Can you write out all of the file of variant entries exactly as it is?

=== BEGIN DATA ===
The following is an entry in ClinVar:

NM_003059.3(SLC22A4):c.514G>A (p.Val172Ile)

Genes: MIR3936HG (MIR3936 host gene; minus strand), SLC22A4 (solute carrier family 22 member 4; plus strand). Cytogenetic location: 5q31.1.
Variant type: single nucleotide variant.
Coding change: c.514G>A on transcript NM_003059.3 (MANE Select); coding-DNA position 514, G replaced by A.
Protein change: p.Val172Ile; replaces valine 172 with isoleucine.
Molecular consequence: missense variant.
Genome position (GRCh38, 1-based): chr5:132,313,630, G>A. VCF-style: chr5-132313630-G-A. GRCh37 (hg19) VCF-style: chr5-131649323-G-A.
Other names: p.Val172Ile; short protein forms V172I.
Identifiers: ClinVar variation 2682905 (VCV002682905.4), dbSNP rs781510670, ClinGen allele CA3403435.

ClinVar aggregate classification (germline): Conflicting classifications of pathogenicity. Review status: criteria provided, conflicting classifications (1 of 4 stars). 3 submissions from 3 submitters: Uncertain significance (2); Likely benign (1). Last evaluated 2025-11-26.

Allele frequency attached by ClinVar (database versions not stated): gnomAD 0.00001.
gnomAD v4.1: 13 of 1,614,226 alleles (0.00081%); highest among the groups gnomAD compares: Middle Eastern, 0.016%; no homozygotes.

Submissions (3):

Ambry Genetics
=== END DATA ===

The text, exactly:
The following is an entry in ClinVar:

NM_003059.3(SLC22A4):c.514G>A (p.Val172Ile)

Genes: MIR3936HG (MIR3936 host gene; minus strand), SLC22A4 (solute carrier family 22 member 4; plus strand). Cytogenetic location: 5q31.1.
Variant type: single nucleotide variant.
Coding change: c.514G>A on transcript NM_003059.3 (MANE Select); coding-DNA position 514, G replaced by A.
Protein change: p.Val172Ile; replaces valine 172 with isoleucine.
Molecular consequence: missense variant.
Genome position (GRCh38, 1-based): chr5:132,313,630, G>A. VCF-style: chr5-132313630-G-A. GRCh37 (hg19) VCF-style: chr5-131649323-G-A.
Other names: p.Val172Ile; short protein forms V172I.
Identifiers: ClinVar variation 2682905 (VCV002682905.4), dbSNP rs781510670, ClinGen allele CA3403435.

ClinVar aggregate classification (germline): Conflicting classifications of pathogenicity. Review status: criteria provided, conflicting classifications (1 of 4 stars). 3 submissions from 3 submitters: Uncertain significance (2); Likely benign (1). Last evaluated 2025-11-26.

Allele frequency attached by ClinVar (database versions not stated): gnomAD 0.00001.
gnomAD v4.1: 13 of 1,614,226 alleles (0.00081%); highest among the groups gnomAD compares: Middle Eastern, 0.016%; no homozygotes.

Submissions (3):

Ambry Genetics